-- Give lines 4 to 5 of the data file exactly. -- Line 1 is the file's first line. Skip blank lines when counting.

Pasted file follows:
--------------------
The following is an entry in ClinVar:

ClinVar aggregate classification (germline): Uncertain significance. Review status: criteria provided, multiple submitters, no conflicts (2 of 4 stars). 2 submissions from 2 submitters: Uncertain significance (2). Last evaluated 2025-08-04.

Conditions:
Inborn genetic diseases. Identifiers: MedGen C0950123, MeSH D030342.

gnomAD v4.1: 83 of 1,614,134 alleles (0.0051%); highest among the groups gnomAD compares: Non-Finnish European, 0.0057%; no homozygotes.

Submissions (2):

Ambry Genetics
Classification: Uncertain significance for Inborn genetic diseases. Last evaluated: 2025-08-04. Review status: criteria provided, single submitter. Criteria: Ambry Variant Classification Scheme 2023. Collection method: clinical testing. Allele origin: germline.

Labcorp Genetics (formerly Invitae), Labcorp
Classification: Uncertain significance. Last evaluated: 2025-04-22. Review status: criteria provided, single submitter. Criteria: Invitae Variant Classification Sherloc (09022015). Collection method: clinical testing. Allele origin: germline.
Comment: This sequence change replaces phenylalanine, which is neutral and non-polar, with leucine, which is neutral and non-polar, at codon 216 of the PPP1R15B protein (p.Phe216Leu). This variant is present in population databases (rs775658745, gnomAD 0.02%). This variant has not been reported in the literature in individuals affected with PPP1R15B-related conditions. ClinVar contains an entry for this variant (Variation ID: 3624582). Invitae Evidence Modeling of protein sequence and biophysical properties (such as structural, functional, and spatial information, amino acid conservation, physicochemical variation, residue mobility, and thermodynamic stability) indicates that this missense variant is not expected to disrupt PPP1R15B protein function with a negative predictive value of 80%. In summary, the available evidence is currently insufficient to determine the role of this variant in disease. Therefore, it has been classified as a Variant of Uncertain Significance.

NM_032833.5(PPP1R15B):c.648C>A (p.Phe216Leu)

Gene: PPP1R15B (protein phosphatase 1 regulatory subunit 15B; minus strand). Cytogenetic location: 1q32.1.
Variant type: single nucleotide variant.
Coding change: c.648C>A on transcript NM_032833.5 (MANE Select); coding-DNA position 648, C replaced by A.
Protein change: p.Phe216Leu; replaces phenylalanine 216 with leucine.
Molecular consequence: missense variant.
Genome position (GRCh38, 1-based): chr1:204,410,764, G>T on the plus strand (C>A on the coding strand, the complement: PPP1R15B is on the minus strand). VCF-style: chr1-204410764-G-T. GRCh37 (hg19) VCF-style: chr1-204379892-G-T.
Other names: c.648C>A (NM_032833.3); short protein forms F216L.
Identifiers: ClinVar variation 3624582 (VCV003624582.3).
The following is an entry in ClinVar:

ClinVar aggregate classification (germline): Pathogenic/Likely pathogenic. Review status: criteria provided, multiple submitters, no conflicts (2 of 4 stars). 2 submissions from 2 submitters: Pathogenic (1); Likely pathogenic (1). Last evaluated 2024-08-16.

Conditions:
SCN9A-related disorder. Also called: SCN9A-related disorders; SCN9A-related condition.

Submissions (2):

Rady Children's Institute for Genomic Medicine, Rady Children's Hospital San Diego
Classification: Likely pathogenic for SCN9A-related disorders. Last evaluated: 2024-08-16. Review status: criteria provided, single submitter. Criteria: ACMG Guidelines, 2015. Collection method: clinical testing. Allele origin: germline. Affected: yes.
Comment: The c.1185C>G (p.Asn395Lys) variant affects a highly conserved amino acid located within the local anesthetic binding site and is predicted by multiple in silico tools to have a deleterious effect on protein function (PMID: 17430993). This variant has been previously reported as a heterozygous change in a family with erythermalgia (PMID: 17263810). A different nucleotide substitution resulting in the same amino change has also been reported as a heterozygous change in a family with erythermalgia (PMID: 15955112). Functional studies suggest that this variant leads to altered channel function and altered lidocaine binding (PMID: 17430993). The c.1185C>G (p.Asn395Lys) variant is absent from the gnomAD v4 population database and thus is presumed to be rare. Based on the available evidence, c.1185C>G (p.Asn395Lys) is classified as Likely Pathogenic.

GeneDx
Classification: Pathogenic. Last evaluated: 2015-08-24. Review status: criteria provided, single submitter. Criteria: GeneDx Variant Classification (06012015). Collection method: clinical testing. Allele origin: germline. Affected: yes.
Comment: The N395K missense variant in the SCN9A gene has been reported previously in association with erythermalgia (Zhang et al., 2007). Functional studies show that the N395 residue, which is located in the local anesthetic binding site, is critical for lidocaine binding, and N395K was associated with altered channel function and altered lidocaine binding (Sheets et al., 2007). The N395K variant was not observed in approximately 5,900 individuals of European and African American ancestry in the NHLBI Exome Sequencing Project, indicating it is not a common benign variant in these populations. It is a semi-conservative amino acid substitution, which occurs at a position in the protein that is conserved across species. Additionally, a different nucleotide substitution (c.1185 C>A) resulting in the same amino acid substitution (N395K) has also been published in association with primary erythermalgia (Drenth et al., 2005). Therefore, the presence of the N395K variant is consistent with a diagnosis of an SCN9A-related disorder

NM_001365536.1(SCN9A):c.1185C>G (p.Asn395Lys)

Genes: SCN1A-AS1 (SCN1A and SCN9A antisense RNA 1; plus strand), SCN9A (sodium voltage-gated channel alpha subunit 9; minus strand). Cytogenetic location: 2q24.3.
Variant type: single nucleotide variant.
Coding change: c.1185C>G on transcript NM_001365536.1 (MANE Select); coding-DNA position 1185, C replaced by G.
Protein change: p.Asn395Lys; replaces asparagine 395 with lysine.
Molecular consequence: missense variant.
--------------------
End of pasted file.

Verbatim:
Inborn genetic diseases. Identifiers: MedGen C0950123, MeSH D030342.

gnomAD v4.1: 83 of 1,614,134 alleles (0.0051%); highest among the groups gnomAD compares: Non-Finnish European, 0.0057%; no homozygotes.